'Michael Clayton': Clooney's Dark Knight of the Soul
Friday, October 5, 2007
George Clooney glides blearily through a long Manhattan night in "Michael Clayton," a nervy legal thriller in which he suppresses his congenital charisma in a fascinating anti-star turn. A throwback in the best sense of the word, "Michael Clayton," which marks the auspicious directorial debut of screenwriter Tony Gilroy (best known for the "Bourne" movies), harks back to the great films of the 1970s in its gritty urban realism, suave sense of style and moral complexity.
From its eerily hushed opening sequences in a Manhattan law office after hours to its pared-down narrative and sleek visual design, "Michael Clayton" proves the adage that less can be much more. In the tradition of such classics as "All the President's Men," "Klute" and "Three Days of the Condor," it's a film that dares not to patronize or pander to its audience, but rather to assume viewers possess the intelligence to connect its twisty trail of dots.
It helps enormously to have Clooney as our guide in the title role, a "fixer" at a white-shoe law firm who, over the course of four days, finds himself enmeshed in an increasingly sticky web of corporate intrigue, personal financial straits, madness and murder. Clayton is weary, and not only because he's the guy high-powered clients call when they've been nicked for a DUI or some other peccadillo; he's got his own problems, in the form of some unresolved family issues and a penchant for backroom poker games. Clooney, eschewing the glib, glamorous persona of the "Ocean's" movies and other slick bonbons, is in baggy-eyed "Syriana" mode here, moving through the days-long 3 a.m. of the soul with none of the cocky affectations that he often relies on.
Clooney is wrong for the role of Michael Clayton, a Queens boy with relatives "on the cops." He doesn't have the accent for it, or the blue-collar cred. But he's just the right star for "Michael Clayton," which depends on Clooney to keep filmgoers interested. And he has the chops to go head to head with an extraordinarily accomplished supporting cast. As Arthur Edens, a law partner whose work on a huge class action suit threatens to unravel the case, the great Tom Wilkinson delivers spoken arias with soaring, manic conviction worthy of Peter Finch in "Network." Sydney Pollack, as Clayton's ruthless boss, thoroughly schools Clooney's Clayton in every scene he's in (it was crucial for Gilroy to find an actor who could convincingly dominate Clooney, and he found him). But the linchpin of "Michael Clayton" is Tilda Swinton, who, as one of the firm's clients, is the very personification of female ambition and ambivalence. Watching as her character, Karen Crowder, nervously prepares for a crucial presentation, carefully laying out her nylons, is at once chilling and heartbreaking.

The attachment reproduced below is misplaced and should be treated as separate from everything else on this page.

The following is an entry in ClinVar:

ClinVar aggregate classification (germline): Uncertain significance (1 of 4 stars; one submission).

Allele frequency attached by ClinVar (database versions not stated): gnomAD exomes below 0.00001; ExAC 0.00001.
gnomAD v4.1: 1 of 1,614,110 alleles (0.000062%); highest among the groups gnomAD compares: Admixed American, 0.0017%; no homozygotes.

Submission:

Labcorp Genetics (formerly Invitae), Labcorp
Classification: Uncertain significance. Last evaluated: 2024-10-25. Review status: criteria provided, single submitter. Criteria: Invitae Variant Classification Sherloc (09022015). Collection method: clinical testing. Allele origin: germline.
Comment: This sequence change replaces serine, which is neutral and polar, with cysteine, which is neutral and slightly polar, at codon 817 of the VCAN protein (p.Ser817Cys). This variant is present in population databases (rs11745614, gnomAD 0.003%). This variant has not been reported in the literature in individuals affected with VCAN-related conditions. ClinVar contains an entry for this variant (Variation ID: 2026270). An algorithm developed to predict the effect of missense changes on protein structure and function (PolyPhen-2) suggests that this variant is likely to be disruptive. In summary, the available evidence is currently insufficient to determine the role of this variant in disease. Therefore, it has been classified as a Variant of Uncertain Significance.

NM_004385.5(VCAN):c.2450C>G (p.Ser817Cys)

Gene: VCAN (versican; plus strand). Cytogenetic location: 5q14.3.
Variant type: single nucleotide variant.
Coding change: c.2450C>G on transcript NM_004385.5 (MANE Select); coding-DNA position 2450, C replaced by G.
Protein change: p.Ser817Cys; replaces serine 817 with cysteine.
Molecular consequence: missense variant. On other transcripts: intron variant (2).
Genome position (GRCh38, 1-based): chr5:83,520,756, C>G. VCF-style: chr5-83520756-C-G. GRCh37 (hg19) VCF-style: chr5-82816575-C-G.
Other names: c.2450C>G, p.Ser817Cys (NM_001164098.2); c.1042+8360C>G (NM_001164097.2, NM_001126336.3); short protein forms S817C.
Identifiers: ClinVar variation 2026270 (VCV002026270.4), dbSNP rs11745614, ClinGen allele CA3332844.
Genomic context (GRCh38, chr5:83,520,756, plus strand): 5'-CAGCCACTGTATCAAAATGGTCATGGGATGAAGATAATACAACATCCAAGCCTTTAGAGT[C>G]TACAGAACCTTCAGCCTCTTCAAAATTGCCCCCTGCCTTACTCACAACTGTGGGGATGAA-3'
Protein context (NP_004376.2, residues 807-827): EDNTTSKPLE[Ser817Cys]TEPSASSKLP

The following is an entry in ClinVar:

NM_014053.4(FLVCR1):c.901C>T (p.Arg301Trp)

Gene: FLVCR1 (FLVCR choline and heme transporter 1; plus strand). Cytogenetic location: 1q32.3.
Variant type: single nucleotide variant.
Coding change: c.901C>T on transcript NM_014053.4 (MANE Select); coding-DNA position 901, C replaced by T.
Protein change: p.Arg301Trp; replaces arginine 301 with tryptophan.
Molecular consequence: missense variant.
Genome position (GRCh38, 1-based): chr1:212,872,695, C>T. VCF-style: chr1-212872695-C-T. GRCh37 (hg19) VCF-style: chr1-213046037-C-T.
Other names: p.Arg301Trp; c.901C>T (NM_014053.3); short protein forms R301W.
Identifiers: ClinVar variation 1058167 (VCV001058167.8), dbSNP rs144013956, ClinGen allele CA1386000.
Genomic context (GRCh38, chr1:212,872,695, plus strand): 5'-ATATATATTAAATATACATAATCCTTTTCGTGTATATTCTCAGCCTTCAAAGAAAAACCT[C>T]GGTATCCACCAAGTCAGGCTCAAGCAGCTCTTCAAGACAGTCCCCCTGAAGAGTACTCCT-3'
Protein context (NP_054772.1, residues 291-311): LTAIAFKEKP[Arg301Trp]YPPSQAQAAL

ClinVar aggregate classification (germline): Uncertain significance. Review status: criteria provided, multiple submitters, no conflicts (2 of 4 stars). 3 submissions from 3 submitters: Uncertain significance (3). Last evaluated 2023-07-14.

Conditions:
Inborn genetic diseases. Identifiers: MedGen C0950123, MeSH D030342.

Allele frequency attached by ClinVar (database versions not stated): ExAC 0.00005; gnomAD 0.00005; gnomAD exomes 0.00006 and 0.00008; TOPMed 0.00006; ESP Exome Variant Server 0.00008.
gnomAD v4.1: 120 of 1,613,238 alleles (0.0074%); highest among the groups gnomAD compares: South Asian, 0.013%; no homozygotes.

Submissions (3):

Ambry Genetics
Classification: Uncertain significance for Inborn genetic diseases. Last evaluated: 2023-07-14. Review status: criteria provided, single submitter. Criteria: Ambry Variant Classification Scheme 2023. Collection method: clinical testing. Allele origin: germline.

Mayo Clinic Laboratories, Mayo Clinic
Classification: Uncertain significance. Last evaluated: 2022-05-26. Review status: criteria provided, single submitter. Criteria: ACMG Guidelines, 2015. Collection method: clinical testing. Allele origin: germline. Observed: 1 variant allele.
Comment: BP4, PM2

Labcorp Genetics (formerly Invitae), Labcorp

Together, the cast of "Michael Clayton" performs a tough, taut chamber piece, as each character confronts his or her personal ethical edge. Gilroy has shot the film using long takes, a blue-gray palette and subdued, unflashy editing; but as formally elegant as much of the film is, it still bristles with spontaneity and muscular brio. The film's most memorable sequence, a quick, efficient assassination, is extraordinary not only because it transpires over the course of one tense take, but because it does so entirely in silence.
Such is the balance -- between the brutal and the balletic, the star and the anti-star, the glamour and the grit -- that Gilroy strikes throughout "Michael Clayton," whose clean lines and smooth surfaces are never ruptured by the wasted moment or gratuitous melodrama. In a word, it's a mature piece of work, and like a harbinger of the fall season, marks the annual return to the screen of intelligence, taste and class. Hallelujah, and hire the babysitter: It's grown-up time again at the movies.
Michael Clayton (119 minutes, at the AMC Loews Georgetown) is rated R for profanity, including some sexual dialogue.